Your toddler may have a favorite stuffed animal that they like to sleep with or you might toss a few toys in the crib to keep them occupied while you’re working on something else. But once they learn to climb, you’ll want to remove as much as possible. A young climber will use toys and stuffies as a stepstool to help them get out of the crib. You might consider a lovey to sleep with or small hand-held toys to discourage stacking and climbing.

Transition to a Toddler Bed

Sometimes you can do all the right things and your little Houdini still manages to slip out of the crib again and again. Even if they’re getting pretty good at climbing out of the crib now, it’s not worth the risk of a fall injury to let it continue. That means it’s time to switch to a toddler bed. Picking a new toddler bed can be a fun upgrade to your toddler’s room or you may have a crib that converts to a toddler bed with a few adjustments.

What Should I Do After My Toddler Climbs Out of Their Crib?

Some crib-climbing kids can’t be stopped. If your little one has made it clear that nothing will keep them in the crib, then it’s time to start looking for alternative sleep accommodations and ways to keep them safe in their room.

Avoid Using a Crib Tent

A crib tent is intended to keep babies and toddlers in their cribs by attaching a mesh dome to the top of the crib. The trouble with these products is the risk of entrapment and strangulation if the ties of the crib tent come loose or the top of the dome becomes inverted. Many of these products have been recalled and declared unsafe by the Consumer Product Safety Commission.
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Try a Toddler Bed

The small scale of a toddler bed is often less intimidating for kids who might struggle to adjust to the new bedtime routine that comes with a new bed. It’s usually the preferred next step by parents because the crib mattress and sheets can still be used on a toddler bed. Transitioning to a toddler bed may take time and patience, but it can help prevent high-up falls.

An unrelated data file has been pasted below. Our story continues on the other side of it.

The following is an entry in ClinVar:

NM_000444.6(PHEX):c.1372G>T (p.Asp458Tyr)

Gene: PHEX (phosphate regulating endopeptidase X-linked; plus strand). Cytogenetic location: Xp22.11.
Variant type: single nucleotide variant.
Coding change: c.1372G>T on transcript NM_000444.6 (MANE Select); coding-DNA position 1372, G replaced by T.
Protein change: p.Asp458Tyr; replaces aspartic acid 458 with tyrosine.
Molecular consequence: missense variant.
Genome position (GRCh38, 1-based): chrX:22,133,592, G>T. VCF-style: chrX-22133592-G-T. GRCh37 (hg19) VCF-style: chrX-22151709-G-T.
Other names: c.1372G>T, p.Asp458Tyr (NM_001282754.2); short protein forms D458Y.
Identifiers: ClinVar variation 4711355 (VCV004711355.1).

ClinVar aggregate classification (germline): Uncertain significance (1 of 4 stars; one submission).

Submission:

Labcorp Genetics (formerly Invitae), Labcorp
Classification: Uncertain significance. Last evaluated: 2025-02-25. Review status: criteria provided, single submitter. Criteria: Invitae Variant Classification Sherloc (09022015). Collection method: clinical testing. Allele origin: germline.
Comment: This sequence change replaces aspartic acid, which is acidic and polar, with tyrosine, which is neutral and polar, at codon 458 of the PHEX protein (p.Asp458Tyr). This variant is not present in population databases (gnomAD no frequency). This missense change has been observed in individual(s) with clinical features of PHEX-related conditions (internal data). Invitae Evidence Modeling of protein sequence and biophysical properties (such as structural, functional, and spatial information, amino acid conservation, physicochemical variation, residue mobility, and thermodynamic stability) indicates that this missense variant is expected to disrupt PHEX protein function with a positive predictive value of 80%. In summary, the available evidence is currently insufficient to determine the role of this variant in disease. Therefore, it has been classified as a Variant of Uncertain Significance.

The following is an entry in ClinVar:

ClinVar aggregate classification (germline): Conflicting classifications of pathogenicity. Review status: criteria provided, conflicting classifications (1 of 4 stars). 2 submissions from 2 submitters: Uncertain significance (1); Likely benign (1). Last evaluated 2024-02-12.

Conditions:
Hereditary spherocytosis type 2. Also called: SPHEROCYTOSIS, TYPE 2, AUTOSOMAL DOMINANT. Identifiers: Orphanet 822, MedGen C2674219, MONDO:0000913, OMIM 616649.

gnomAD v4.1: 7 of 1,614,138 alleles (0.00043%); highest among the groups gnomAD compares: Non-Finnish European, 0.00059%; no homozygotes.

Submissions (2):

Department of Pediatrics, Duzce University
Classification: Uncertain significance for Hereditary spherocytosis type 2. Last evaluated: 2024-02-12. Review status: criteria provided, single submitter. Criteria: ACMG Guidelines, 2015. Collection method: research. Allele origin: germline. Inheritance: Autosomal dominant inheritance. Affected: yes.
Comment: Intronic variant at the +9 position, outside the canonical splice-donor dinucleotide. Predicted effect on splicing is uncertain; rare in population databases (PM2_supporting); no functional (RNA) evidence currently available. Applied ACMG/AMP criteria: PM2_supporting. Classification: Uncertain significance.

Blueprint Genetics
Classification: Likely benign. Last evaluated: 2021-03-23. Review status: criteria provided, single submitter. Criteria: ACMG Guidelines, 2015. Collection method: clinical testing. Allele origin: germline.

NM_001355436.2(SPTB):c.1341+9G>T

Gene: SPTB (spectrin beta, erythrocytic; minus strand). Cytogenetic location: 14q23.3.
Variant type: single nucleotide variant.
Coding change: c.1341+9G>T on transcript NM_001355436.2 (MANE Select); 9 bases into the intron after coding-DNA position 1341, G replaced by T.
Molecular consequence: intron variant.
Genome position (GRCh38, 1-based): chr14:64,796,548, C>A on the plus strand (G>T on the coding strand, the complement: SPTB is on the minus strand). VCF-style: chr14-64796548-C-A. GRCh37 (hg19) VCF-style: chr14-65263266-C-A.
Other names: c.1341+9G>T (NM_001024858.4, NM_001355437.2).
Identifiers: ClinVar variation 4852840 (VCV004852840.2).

Consider a Big Kid Bed

Families sometimes prefer to switch directly to a big kid's bed from a crib. This is generally an easier process with a preschooler than a one-year-old. Keep in mind that a big-kid twin bed is usually higher off the ground than a toddler bed and requires separate safety rails.

Nurture& offers a customizable option with The Kids Bed. This twin-size bed is toddler-proofed with rounded edges and stain-resistant fabric. It has multiple color combinations and add-ons, like matching safety rails and trundle storage, for a big kid bed that fits your wants and needs.

Make Your Toddler’s Room Safe

Whether your child’s next sleep space is a toddler bed or a twin bed, they’ve now gained access to parts of their room—and possibly the whole house—that weren’t as easy to get to before.

A baby gate or doorknob safety cover may be appropriate if your child isn’t potty training yet and you worry they might wander around the house in the middle of the night. Since it’s clear your toddler likes to climb, now would be the time to anchor the dresser and other heavy furniture to the wall if you haven’t done so already.

You can do this! We know keeping your baby or toddler safe is your top priority and these tips will help prepare you for when your little one learns to climb out of their crib.

Nurture&’s convertible cribs are modern, safe, and made to grow with your baby. Are you ready to move your “big kid” to a twin bed? We’ve got that covered, too. Shop The Kids Bed and more in our online store where our premium furniture is made for parents, by parents. You can also visit the blog for additional ideas on creating your spaces.

Alyssa Larsen

Alyssa Larsen

Alyssa Larsen is a stay-at-home mom with a passion for writing. Before starting her career as a freelance writer, Alyssa devoted all of her time to her family and raising her young children. The evolution of her motherhood journey and parenting experience inspires her work. She strives to always tell a story that is helpful and relatable to the person reading it. Alyssa lives in Ohio with her husband and four hilarious kids.